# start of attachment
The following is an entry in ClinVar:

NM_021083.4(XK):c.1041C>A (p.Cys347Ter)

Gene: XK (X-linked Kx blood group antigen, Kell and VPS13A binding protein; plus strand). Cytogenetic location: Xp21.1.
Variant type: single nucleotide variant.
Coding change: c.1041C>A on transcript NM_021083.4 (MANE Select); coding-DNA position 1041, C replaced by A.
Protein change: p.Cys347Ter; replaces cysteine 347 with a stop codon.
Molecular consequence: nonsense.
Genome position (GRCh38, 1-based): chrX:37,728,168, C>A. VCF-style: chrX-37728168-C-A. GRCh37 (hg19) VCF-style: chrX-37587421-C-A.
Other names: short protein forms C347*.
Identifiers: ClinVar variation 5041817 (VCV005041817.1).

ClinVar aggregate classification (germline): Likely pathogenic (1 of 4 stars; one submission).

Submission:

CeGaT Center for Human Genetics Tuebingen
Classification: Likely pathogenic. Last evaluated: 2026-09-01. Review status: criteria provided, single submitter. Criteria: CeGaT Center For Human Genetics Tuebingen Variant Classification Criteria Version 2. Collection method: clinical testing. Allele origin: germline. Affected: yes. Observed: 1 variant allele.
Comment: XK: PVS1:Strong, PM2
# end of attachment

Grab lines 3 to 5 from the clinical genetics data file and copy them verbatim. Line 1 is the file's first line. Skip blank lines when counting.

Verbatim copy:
Gene: XK (X-linked Kx blood group antigen, Kell and VPS13A binding protein; plus strand). Cytogenetic location: Xp21.1.
Variant type: single nucleotide variant.
Coding change: c.1041C>A on transcript NM_021083.4 (MANE Select); coding-DNA position 1041, C replaced by A.